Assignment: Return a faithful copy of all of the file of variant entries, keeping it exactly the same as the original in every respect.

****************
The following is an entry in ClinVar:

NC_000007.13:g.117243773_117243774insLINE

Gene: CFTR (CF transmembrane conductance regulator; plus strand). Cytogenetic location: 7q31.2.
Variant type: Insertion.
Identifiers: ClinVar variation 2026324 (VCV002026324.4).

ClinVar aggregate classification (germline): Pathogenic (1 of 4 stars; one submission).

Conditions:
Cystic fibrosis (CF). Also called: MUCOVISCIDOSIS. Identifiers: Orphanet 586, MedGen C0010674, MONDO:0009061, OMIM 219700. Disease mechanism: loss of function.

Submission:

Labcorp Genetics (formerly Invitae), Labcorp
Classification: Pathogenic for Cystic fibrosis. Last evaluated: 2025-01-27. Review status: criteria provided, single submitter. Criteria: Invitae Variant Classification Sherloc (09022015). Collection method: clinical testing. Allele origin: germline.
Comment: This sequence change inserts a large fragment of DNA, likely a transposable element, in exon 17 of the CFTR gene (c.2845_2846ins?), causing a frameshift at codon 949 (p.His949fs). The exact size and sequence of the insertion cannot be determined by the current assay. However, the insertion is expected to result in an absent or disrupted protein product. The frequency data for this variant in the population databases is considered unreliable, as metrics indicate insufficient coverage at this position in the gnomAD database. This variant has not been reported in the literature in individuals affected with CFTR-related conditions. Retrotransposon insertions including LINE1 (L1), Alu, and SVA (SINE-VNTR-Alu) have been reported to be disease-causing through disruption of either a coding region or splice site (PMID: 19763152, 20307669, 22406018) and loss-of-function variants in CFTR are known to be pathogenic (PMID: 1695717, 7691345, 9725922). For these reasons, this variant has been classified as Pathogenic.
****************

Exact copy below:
The following is an entry in ClinVar:

NC_000007.13:g.117243773_117243774insLINE

Gene: CFTR (CF transmembrane conductance regulator; plus strand). Cytogenetic location: 7q31.2.
Variant type: Insertion.
Identifiers: ClinVar variation 2026324 (VCV002026324.4).

ClinVar aggregate classification (germline): Pathogenic (1 of 4 stars; one submission).

Conditions:
Cystic fibrosis (CF). Also called: MUCOVISCIDOSIS. Identifiers: Orphanet 586, MedGen C0010674, MONDO:0009061, OMIM 219700. Disease mechanism: loss of function.

Submission:

Labcorp Genetics (formerly Invitae), Labcorp
Classification: Pathogenic for Cystic fibrosis. Last evaluated: 2025-01-27. Review status: criteria provided, single submitter. Criteria: Invitae Variant Classification Sherloc (09022015). Collection method: clinical testing. Allele origin: germline.
Comment: This sequence change inserts a large fragment of DNA, likely a transposable element, in exon 17 of the CFTR gene (c.2845_2846ins?), causing a frameshift at codon 949 (p.His949fs). The exact size and sequence of the insertion cannot be determined by the current assay. However, the insertion is expected to result in an absent or disrupted protein product. The frequency data for this variant in the population databases is considered unreliable, as metrics indicate insufficient coverage at this position in the gnomAD database. This variant has not been reported in the literature in individuals affected with CFTR-related conditions. Retrotransposon insertions including LINE1 (L1), Alu, and SVA (SINE-VNTR-Alu) have been reported to be disease-causing through disruption of either a coding region or splice site (PMID: 19763152, 20307669, 22406018) and loss-of-function variants in CFTR are known to be pathogenic (PMID: 1695717, 7691345, 9725922). For these reasons, this variant has been classified as Pathogenic.